The Sadness of the Galaxies The Sadness of the Galaxies
Illustration by Marek Raczkowski
Outer Space

The Sadness of the Galaxies

Grzegorz Uzdański
time 6 minutes

Are we alone in the universe? If not, will the aliens turn out to be our friends? I became preoccupied with these questions one August night in Masuria.

In August, I was with my friends in Masuria, and as expected, an unbelievable number of stars were visible at night. On top of that, we’d witnessed a meteor shower.

One evening, as my friend and I were finishing up our beers, I realized it was no longer evening, but almost four in the morning. She went to bed, and I stayed up alone, but I still felt like some company, so I thought I’d go down to the pier, maybe someone else would be sitting there (spoiler – everyone was asleep, there was no-one there, but that’s not the important part of this story). I walked through the resort looking up at the sky, thinking that maybe I’d see another meteor shower. But I saw something else.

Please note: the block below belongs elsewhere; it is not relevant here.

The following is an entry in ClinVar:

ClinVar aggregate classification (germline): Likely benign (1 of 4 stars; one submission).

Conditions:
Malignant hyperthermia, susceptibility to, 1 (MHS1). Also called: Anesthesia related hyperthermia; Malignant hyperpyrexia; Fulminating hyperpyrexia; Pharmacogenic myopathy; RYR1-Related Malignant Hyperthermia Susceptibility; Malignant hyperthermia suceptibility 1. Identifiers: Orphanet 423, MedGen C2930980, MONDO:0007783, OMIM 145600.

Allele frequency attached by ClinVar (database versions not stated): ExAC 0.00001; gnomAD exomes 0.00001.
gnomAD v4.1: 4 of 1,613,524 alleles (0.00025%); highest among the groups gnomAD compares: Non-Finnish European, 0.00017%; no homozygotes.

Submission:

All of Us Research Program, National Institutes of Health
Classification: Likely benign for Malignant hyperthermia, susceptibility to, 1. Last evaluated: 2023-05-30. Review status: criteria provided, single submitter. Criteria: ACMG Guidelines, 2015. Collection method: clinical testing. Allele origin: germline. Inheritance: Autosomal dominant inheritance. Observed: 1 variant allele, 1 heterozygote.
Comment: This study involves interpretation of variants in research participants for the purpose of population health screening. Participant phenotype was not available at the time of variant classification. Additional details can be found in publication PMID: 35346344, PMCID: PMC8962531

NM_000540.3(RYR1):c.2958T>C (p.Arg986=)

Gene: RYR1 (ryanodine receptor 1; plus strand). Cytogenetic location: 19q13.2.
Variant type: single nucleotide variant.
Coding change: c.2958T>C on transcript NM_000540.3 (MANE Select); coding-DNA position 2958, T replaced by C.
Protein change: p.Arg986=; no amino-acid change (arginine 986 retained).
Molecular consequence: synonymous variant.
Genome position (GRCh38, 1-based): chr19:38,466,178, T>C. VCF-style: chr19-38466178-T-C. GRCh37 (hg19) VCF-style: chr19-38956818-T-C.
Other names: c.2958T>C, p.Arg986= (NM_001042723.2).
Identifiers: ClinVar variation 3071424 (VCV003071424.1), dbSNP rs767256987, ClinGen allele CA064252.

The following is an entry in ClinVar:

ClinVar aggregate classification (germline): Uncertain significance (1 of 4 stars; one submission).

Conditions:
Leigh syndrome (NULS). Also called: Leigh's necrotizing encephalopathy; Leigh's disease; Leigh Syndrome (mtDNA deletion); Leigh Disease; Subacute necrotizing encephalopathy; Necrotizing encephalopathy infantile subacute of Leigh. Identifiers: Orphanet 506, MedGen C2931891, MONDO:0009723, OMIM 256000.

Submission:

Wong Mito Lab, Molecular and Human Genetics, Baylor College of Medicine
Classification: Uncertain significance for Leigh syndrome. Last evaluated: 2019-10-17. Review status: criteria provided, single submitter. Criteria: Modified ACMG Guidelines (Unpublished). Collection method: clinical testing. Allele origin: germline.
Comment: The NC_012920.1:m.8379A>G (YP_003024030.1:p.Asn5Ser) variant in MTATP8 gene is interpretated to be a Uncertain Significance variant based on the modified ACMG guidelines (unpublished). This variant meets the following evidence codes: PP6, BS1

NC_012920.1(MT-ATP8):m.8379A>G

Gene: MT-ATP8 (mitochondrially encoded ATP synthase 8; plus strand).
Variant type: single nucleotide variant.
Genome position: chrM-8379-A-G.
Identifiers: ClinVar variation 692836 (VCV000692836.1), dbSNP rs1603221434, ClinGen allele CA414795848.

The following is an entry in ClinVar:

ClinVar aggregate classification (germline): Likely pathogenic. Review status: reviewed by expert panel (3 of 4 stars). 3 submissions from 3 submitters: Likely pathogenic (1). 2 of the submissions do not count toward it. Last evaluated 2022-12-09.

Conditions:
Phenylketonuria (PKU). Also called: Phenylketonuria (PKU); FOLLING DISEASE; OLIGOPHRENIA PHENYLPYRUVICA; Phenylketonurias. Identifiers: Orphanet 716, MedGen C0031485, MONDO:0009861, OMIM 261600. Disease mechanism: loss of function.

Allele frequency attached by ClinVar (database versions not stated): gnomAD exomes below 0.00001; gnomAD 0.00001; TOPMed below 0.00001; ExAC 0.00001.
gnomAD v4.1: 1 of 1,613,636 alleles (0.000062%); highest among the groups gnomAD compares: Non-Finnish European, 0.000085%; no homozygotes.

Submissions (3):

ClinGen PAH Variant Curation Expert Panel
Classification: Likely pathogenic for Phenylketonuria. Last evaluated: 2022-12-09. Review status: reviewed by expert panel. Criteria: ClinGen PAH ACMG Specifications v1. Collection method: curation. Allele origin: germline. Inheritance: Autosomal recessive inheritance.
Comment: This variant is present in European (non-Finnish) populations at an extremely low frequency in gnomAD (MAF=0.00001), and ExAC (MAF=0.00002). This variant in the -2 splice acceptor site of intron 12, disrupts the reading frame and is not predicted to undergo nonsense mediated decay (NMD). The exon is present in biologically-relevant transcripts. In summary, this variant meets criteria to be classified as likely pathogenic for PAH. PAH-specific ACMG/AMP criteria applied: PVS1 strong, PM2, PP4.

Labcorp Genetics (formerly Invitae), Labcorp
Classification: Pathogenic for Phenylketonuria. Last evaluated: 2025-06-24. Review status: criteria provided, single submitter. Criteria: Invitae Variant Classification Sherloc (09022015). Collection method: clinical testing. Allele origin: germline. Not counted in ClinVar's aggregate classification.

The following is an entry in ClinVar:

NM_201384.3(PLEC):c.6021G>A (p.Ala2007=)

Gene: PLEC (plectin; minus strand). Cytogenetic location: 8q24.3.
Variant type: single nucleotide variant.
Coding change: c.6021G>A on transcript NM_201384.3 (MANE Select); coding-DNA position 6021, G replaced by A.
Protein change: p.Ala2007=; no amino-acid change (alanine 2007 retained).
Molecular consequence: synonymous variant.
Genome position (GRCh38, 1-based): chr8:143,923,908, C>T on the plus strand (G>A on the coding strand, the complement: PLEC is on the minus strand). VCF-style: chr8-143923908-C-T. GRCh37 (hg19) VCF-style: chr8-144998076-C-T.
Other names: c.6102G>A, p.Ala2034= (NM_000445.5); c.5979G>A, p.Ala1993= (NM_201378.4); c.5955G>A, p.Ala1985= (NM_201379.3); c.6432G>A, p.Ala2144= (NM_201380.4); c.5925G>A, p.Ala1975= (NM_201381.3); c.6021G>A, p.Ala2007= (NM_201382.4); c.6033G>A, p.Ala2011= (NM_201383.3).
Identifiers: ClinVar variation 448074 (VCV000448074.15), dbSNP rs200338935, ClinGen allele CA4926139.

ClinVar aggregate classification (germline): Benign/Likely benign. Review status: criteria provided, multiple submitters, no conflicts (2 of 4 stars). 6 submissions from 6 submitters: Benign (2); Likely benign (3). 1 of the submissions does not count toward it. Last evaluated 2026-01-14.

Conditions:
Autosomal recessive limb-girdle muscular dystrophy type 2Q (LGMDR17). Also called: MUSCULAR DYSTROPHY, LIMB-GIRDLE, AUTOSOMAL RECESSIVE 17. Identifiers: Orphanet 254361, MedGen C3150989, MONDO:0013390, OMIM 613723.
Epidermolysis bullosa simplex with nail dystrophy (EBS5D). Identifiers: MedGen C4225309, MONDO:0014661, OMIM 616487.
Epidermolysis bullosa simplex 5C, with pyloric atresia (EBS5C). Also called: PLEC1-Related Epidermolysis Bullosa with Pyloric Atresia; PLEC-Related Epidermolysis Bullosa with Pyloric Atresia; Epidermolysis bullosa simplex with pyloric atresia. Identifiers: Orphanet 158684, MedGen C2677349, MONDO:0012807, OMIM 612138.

A snak


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Also read:

Portraits of a Planet Portraits of a Planet
Outer Space

Portraits of a Planet

Three Photos of Earth
Piotr Stankiewicz

Space flight brought a new perspective – for the first time, Earthlings saw their planet from afar. Three photos of Earth, which we will look at here, are especially famous.

Man flew into space, but discovered the Earth. This is a paradox and perhaps rather banal, but important and true. For the most important lesson of space travel isn’t about the infinite expanse of space, distant planets and constellations, but about the planet we set off from. And about us.

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